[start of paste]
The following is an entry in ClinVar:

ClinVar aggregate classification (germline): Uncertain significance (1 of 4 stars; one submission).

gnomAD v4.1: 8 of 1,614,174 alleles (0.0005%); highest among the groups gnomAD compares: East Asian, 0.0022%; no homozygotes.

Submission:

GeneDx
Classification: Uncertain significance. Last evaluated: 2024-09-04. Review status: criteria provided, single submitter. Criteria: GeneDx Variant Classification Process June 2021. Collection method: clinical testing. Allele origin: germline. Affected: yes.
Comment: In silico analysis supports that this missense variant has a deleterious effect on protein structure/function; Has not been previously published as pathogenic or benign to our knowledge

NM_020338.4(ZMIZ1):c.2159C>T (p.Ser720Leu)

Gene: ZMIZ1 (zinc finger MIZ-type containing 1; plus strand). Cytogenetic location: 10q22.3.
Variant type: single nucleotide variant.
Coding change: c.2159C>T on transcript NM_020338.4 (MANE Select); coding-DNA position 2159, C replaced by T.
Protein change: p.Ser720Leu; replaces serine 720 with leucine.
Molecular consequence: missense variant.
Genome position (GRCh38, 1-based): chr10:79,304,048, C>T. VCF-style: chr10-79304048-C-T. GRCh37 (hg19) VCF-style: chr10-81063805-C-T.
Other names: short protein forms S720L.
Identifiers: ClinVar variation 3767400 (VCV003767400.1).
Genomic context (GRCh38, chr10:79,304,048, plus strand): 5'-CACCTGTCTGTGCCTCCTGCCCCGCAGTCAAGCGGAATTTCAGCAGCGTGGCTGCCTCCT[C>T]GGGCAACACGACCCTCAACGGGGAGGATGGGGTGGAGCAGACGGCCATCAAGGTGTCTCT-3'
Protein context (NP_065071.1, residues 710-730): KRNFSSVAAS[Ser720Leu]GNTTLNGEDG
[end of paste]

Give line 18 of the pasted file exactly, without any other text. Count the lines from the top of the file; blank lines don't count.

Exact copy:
Protein context (NP_065071.1, residues 710-730): KRNFSSVAAS[Ser720Leu]GNTTLNGEDG